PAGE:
David Earl Johnson, LICSW

4 minute read

Well if anti-depressants, in particular SSRIs work, how do they help? Contrary to the ads you see on television, we don’t really know. A recently published article outlines the issues.

Although SSRIs are considered “antidepressants,” they are FDA-approved treatments for eight separate psychiatric diagnoses, ranging from social anxiety disorder to obsessive-compulsive disorder to premenstrual dysphoric disorder. Some consumer advertisements (such as the Zoloft and Paxil Web sites) promote the serotonin hypothesis, not just for depression, but also for some of these other diagnostic categories [22,23]. Thus, for the serotonin hypothesis to be correct as currently presented, serotonin regulation would need to be the cause (and remedy) of each of these disorders [24]. This is improbable, and no one has yet proposed a cogent theory explaining how a singular putative neurochemical abnormality could result in so many wildly differing behavioral manifestations. In short, there exists no rigorous corroboration of the serotonin theory, and a significant body of contradictory evidence. Far from being a radical line of thought, doubts about the serotonin hypothesis are well acknowledged by many researchers, including frank statements from prominent psychiatrists, some of whom are even enthusiastic proponents of SSRI medications (see Table 1). However, in addition to what these authors say about serotonin, it is also important to look at what is not said in the scientific literature. To our knowledge, there is not a single peer-reviewed article that can be accurately cited to directly support claims of serotonin deficiency in any mental disorder, while there are many articles that present counterevidence. Furthermore, the Diagnostic and Statistical Manual of Mental Disorders (DSM), which is published by the American Psychiatric Association and contains the definitions of all psychiatric diagnoses, does not list serotonin as a cause of any mental disorder. The American Psychiatric Press Textbook of Clinical Psychiatry addresses serotonin deficiency as an unconfirmed hypothesis, stating, “Additional experience has not confirmed the monoamine depletion hypothesis” [25]. […]The impact of the widespread promotion of the serotonin hypothesis should not be underestimated. Antidepressant advertisements are ubiquitous in American media, and there is emerging evidence that these advertisements have the potential to confound the doctor–patient relationship. A recent study by Kravitz et al. found that pseudopatients (actors who were trained to behave as patients) presenting with symptoms of adjustment disorder (a condition for which antidepressants are not usually prescribed) were frequently prescribed paroxetine (Paxil) by their physicians if they inquired specifically about Paxil [45]; such enquiries from actual patients could be prompted by direct to consumer advertising (DTCA) [45]. What remains unmeasured, though, is how many patients seek help from their doctor because antidepressant advertisements have convinced them that they are suffering from a serotonin deficiency. These advertisements present a seductive concept, and the fact that patients are now presenting with a self-described “chemical imbalance” [46] shows that the DTCA is having its intended effect: the medical marketplace is being shaped in a way that is advantageous to the pharmaceutical companies. Recently, it has been alleged that the FDA is more responsive to the concerns of the pharmaceutical industry than to their mission of protecting US consumers, and that enforcement efforts are being relaxed [47]. Patients who are convinced they are suffering from a neurotransmitter defect are likely to request a prescription for antidepressants, and may be skeptical of physicians who suggest other interventions, such as cognitive-behavioral therapy [48], evidence-based or not. Like other vulnerable populations, anxious and depressed patients “are probably more susceptible to the controlling influence of advertisements” [49].The Corpus Callosum talks about the physician side of DTCA.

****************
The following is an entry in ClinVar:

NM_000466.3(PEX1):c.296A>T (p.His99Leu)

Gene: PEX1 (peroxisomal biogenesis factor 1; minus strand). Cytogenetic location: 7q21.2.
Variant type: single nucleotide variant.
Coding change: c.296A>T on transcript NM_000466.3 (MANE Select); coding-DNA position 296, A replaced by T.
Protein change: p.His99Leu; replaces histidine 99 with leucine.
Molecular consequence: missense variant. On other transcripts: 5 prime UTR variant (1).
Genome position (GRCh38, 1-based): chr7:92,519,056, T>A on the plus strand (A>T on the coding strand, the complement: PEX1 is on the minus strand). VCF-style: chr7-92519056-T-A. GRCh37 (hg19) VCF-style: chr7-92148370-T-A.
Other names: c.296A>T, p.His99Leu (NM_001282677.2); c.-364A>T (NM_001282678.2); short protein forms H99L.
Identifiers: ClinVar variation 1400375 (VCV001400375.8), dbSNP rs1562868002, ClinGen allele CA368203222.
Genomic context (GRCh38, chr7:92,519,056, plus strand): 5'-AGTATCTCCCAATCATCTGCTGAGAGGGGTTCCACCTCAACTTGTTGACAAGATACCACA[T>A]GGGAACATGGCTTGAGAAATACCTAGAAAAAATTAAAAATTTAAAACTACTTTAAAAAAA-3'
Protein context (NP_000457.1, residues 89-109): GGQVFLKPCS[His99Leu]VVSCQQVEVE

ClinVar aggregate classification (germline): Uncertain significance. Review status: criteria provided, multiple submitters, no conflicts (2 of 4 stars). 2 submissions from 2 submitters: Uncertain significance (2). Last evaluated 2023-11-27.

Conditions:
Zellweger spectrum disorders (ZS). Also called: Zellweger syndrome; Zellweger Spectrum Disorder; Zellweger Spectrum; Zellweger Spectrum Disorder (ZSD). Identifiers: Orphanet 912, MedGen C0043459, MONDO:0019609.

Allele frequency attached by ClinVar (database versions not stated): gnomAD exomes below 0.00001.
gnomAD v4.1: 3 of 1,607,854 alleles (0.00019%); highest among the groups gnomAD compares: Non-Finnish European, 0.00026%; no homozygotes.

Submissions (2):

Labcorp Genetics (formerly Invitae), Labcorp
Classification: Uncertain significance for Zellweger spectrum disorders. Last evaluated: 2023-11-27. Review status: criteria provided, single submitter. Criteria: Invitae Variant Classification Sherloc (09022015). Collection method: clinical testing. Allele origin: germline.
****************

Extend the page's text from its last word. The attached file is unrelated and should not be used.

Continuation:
I personally have spent a lot of time in the office, with patients, trying to undo the misinformation contained in DTCA. It bothers me that I have to do that. I would much rather spend the time providing good education, not undoing bad education. I would prefer to not have to deal with direct-to-consumer advertising at all; but if we have to have it, companies really ought to be held to the standards that exist to ensure balance and accuracy. So all we really know is that SSRIs are a happy pill. But this happy pill does have some interesting recently discovered properties: Antidepressants may boost brain growth!

Serotonin works as a chemical messenger by plugging into special sockets at the tip of brain cells. These serotonin receptors trigger a cascade of events. One of these events, the researchers suggest, is brain regeneration. In other words, drugs aimed at serotonin receptors make brain cells sprout. “Serotonin terminals may be especially prone to regenerative sprouting,” Koliatsos and colleagues write. “We propose that this phenomenon … may be the key structural effect of serotonin antidepressants.” What this really has to do with treating depression is unknown. One can only deduce theoretically that more serotonin receptors is a good thing. Whether such growth is helpful or harmful is unknown.

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